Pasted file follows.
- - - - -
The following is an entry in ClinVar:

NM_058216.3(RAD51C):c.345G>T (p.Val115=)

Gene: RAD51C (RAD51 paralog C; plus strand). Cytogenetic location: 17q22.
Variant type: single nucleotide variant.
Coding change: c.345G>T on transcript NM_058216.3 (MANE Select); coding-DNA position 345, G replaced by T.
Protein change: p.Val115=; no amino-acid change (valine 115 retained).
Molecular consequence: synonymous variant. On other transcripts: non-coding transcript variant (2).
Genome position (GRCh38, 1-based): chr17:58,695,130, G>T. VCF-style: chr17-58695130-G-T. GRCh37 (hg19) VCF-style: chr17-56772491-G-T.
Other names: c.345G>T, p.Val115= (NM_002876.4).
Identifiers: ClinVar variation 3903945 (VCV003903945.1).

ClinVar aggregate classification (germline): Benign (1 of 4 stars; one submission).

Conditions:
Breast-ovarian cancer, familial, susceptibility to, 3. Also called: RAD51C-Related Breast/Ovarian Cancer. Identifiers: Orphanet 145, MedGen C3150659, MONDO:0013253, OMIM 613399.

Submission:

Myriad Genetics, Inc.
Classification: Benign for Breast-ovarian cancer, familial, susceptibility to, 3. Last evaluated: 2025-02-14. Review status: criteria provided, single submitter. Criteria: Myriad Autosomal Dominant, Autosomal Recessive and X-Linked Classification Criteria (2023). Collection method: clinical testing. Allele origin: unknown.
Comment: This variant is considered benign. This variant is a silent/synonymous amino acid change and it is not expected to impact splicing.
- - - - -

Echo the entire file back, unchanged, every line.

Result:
The following is an entry in ClinVar:

NM_058216.3(RAD51C):c.345G>T (p.Val115=)

Gene: RAD51C (RAD51 paralog C; plus strand). Cytogenetic location: 17q22.
Variant type: single nucleotide variant.
Coding change: c.345G>T on transcript NM_058216.3 (MANE Select); coding-DNA position 345, G replaced by T.
Protein change: p.Val115=; no amino-acid change (valine 115 retained).
Molecular consequence: synonymous variant. On other transcripts: non-coding transcript variant (2).
Genome position (GRCh38, 1-based): chr17:58,695,130, G>T. VCF-style: chr17-58695130-G-T. GRCh37 (hg19) VCF-style: chr17-56772491-G-T.
Other names: c.345G>T, p.Val115= (NM_002876.4).
Identifiers: ClinVar variation 3903945 (VCV003903945.1).

ClinVar aggregate classification (germline): Benign (1 of 4 stars; one submission).

Conditions:
Breast-ovarian cancer, familial, susceptibility to, 3. Also called: RAD51C-Related Breast/Ovarian Cancer. Identifiers: Orphanet 145, MedGen C3150659, MONDO:0013253, OMIM 613399.

Submission:

Myriad Genetics, Inc.
Classification: Benign for Breast-ovarian cancer, familial, susceptibility to, 3. Last evaluated: 2025-02-14. Review status: criteria provided, single submitter. Criteria: Myriad Autosomal Dominant, Autosomal Recessive and X-Linked Classification Criteria (2023). Collection method: clinical testing. Allele origin: unknown.
Comment: This variant is considered benign. This variant is a silent/synonymous amino acid change and it is not expected to impact splicing.